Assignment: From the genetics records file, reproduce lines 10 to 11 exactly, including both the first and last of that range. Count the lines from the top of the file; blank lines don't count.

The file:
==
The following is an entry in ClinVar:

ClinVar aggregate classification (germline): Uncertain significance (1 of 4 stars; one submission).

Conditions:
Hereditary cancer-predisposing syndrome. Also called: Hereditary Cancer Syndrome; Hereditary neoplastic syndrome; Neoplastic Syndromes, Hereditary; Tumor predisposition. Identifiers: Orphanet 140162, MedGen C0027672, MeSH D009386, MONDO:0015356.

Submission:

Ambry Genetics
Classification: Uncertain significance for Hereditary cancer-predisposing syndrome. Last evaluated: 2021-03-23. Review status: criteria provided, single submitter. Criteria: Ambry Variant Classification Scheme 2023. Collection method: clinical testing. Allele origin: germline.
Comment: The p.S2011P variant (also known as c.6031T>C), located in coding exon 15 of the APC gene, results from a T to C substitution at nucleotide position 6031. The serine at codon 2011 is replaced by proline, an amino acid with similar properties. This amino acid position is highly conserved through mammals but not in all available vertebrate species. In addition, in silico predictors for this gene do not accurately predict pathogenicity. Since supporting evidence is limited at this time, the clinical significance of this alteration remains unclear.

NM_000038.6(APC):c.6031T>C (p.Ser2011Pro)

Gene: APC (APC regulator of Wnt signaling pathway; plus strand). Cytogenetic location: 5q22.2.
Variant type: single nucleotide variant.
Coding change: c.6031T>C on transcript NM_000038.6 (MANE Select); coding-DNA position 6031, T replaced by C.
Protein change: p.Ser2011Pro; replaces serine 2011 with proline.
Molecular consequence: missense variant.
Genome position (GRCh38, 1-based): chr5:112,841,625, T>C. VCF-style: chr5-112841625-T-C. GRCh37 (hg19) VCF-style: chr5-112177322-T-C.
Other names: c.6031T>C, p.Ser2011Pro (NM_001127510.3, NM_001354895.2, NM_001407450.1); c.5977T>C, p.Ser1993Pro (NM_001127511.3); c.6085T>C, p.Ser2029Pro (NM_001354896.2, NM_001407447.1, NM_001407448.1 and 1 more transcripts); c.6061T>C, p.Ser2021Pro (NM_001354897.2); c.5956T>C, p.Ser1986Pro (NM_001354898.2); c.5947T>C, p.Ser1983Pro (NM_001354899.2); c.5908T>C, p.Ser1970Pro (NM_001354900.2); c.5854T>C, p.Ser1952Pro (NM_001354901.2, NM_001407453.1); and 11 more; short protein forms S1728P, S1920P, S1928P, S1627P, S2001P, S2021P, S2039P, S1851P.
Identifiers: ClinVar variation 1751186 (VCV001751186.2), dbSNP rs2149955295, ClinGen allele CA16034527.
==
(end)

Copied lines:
Gene: APC (APC regulator of Wnt signaling pathway; plus strand). Cytogenetic location: 5q22.2.
Variant type: single nucleotide variant.